The NBA Finals have arrived, and the San Antonio Spurs will meet the Detroit Pistons tomorrow at 8:00 pm on ABC. Where to begin? While I’m not sure that the series will be a long one, the teams that are playing appear to be well-matched. Both teams have great rebounding, outstanding team defense, are fundamentally sound, and get major contributions from every guy on the team. There are exciting individual match-ups as well, and at every position. Here is my take on each.
Just the facts here, no hype: Ben Wallace versus Nazr Mohammed. Everyone talks about Nazr (prounounced “Nawzzie”) being the important cog in this year’s Spurs team. I’ll give very little argument here: a good rebounder, a soft touch, a strong and good defender. We can say that he’s the best the Spurs have had at his position since The Admiral. However, we can’t say that he’s going to play that much of a factor in the series. Assuming Wallace plays Mohammed, Nazr won’t get the ball much, from passes or off the glass. So his superior offensive game won’t make a difference, as he is playing against the best interior defender in basketball. It may keep Big Ben from being able to switch off on him to play help defense, though, and this could prove to be key. Wallace will be a liability on offense; however, the Pistons have been dealing with that since he got there. The Defensive Player of the Year versus a very serviceable big man.
Strong Advantage: Pistons, Ben Wallace
At Point Guard:
Tony Parker versus Chauncey Billups. Both are excellent shooters and passers. Chauncey has better ball-handling, but Parker’s is not really suspect. Parker is quicker, but it won’t matter too much because of Detroit’s team defense. Billups gets a lot of credit for his leadership and decision making. Parker has it easier because his main decision making is done by Tim Duncan.
Slight advantantage?: Spurs, Tony Parker
Small Forward and Shooting guard:
Tayshaun Prince and Richard Hamilton versus Bruce Bowen and Brent Barry/Manu Ginobili. The two best man-to-man defenders in the game today (in Prince and Bowen) and a couple of hustle guys (Hamilton and Ginobili). That’s not controversial because Ron Artest is not in the game today. Both of these two defenders are excellent at shutting down the best individual players in the game. They have proven themselves against the cream of the NBA, but the cream are players who initiate the offense. In this case, Hamilton will be running all over the court, purely wearing out Bowen, getting into good position without the ball. Ginobili is a creator, but he is unpredictable enough that he may cause some problems for Prince. I think Bowen matches up better with a player who has the ball, and who he can play straight-up (, though he did fine keeping the ball away from Shawn Marion in the last series,) because he is more likely to get worn down. The matchup will cause more problems for him (versus Hamilton) than Prince against Ginobili, as Prince’s long arms will be a match for Ginobili’s circus skills.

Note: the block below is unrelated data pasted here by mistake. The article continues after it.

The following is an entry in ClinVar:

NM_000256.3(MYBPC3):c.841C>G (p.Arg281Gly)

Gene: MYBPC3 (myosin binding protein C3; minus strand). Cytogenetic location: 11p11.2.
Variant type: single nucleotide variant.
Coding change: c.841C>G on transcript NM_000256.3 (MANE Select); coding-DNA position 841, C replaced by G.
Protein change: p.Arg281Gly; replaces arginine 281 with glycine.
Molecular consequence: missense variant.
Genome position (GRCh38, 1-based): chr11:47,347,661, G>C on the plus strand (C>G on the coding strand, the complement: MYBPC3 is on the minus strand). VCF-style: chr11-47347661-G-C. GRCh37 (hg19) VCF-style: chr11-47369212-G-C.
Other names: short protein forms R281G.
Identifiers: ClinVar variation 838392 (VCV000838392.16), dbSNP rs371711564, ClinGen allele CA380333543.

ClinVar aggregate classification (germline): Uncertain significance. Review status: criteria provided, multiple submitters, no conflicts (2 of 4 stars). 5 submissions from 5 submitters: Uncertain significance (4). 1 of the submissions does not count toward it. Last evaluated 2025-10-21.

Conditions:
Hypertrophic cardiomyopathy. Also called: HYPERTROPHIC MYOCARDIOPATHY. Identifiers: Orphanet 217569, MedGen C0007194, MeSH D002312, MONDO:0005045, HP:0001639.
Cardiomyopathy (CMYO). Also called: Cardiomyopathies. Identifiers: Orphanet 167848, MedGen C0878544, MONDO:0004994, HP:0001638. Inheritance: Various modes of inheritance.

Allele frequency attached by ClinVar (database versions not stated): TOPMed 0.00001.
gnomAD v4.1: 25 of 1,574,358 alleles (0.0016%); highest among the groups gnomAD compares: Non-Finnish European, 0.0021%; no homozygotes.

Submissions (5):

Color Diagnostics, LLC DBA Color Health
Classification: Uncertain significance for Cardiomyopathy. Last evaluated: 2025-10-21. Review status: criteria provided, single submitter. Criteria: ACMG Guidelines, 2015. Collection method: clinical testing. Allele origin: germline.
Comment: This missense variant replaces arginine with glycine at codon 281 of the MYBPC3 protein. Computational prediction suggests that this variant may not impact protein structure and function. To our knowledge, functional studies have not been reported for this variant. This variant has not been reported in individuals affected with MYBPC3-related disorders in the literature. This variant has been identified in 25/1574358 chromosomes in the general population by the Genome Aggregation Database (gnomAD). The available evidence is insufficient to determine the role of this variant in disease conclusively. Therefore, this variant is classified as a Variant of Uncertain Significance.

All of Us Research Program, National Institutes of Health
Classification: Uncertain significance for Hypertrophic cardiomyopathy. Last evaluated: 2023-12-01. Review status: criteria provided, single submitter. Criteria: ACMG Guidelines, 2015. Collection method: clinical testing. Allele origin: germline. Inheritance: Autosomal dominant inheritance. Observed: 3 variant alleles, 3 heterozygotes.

Somewhat more of an advantage: Prince and Hamilton, Pistons
Greg Popovich against Larry Brown. Both are excellent “game coaches.” In that sense, they’re even. Let’s not waste any more time with small-talk.
Advantage: Popovich, Spurs
Rasheed Wallace versus Tim Duncan. Both are excellent defenders, both are excellent offensively. Rasheed is a better shooter from outside. He is also more athletic. He is one of the best all-around players in the NBA, and I would want him on my team every time. Even though Duncan has a better game from 10 to 15 feet, if these two guys were to play one-on-one, Rasheed would dominate. However, that’s not the way the truly beautiful game is played. Tim Duncan is the most important player in the NBA in terms of value to his team, and his team is the best in the NBA because of him. He is unstoppable if he gets the ball. Though Rasheed is a fundamentally sound player, Duncan is the most polished player in the game. His momentary basketball instincts are better than most coaches when they have 10 minutes to think about a given play. TD knows exactly what to do with the ball at any given time, and no player in the NBA can keep him from doing it. The Spurs have formed around him to become the most cohesive unit in the NBA on offense and defense. Everyone knows that the Spurs are far better offensively than the Pistons. However, San Antonio also had the number one defense in the league this year. Granted, the matchups will make things different, but despite the fact that the individual parts probably look better in Detroit, this series will go to the most finely-oiled machine, and this time it’s not made in Detroit.
Though I don’t like the Spurs that much, I think that the two best teams are in the Finals, and that’s the way it’s supposed to be.
Spurs in six.
This is every basketball fan’s chance to sound like an expert, or just enjoy the fun of discussing basketball; this is half the fun of watching it. Comment on the series. I had to sound audacious. You don’t.